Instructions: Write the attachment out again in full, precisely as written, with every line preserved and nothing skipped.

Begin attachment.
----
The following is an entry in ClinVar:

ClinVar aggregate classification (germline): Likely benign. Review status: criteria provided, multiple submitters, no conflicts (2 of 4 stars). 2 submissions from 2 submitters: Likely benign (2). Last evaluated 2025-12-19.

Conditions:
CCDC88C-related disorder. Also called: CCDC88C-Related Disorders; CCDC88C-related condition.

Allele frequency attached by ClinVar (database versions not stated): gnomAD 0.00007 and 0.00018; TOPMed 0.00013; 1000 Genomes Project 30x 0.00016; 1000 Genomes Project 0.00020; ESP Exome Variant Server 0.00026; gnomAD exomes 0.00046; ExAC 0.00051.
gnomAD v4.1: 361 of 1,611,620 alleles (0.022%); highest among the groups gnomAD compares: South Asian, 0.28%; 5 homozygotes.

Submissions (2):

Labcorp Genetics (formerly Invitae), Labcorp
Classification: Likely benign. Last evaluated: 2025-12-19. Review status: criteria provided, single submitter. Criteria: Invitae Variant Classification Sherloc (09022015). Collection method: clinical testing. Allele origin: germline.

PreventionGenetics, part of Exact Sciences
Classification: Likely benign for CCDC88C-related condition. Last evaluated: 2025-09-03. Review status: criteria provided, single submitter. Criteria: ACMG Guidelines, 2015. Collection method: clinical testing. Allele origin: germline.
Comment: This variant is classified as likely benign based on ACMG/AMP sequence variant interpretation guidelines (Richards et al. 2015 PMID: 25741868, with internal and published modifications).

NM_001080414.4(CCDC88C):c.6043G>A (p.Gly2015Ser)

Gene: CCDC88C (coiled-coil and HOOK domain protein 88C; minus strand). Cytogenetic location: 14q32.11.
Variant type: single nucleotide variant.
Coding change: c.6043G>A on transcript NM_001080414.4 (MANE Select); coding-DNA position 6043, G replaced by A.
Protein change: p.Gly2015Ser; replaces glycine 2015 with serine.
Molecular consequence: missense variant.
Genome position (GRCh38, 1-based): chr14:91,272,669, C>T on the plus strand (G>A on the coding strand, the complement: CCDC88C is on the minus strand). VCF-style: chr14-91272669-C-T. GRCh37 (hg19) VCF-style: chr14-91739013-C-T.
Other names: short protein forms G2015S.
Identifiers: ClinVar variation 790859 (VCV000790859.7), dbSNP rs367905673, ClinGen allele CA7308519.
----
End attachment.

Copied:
The following is an entry in ClinVar:

ClinVar aggregate classification (germline): Likely benign. Review status: criteria provided, multiple submitters, no conflicts (2 of 4 stars). 2 submissions from 2 submitters: Likely benign (2). Last evaluated 2025-12-19.

Conditions:
CCDC88C-related disorder. Also called: CCDC88C-Related Disorders; CCDC88C-related condition.

Allele frequency attached by ClinVar (database versions not stated): gnomAD 0.00007 and 0.00018; TOPMed 0.00013; 1000 Genomes Project 30x 0.00016; 1000 Genomes Project 0.00020; ESP Exome Variant Server 0.00026; gnomAD exomes 0.00046; ExAC 0.00051.
gnomAD v4.1: 361 of 1,611,620 alleles (0.022%); highest among the groups gnomAD compares: South Asian, 0.28%; 5 homozygotes.

Submissions (2):

Labcorp Genetics (formerly Invitae), Labcorp
Classification: Likely benign. Last evaluated: 2025-12-19. Review status: criteria provided, single submitter. Criteria: Invitae Variant Classification Sherloc (09022015). Collection method: clinical testing. Allele origin: germline.

PreventionGenetics, part of Exact Sciences
Classification: Likely benign for CCDC88C-related condition. Last evaluated: 2025-09-03. Review status: criteria provided, single submitter. Criteria: ACMG Guidelines, 2015. Collection method: clinical testing. Allele origin: germline.
Comment: This variant is classified as likely benign based on ACMG/AMP sequence variant interpretation guidelines (Richards et al. 2015 PMID: 25741868, with internal and published modifications).

NM_001080414.4(CCDC88C):c.6043G>A (p.Gly2015Ser)

Gene: CCDC88C (coiled-coil and HOOK domain protein 88C; minus strand). Cytogenetic location: 14q32.11.
Variant type: single nucleotide variant.
Coding change: c.6043G>A on transcript NM_001080414.4 (MANE Select); coding-DNA position 6043, G replaced by A.
Protein change: p.Gly2015Ser; replaces glycine 2015 with serine.
Molecular consequence: missense variant.
Genome position (GRCh38, 1-based): chr14:91,272,669, C>T on the plus strand (G>A on the coding strand, the complement: CCDC88C is on the minus strand). VCF-style: chr14-91272669-C-T. GRCh37 (hg19) VCF-style: chr14-91739013-C-T.
Other names: short protein forms G2015S.
Identifiers: ClinVar variation 790859 (VCV000790859.7), dbSNP rs367905673, ClinGen allele CA7308519.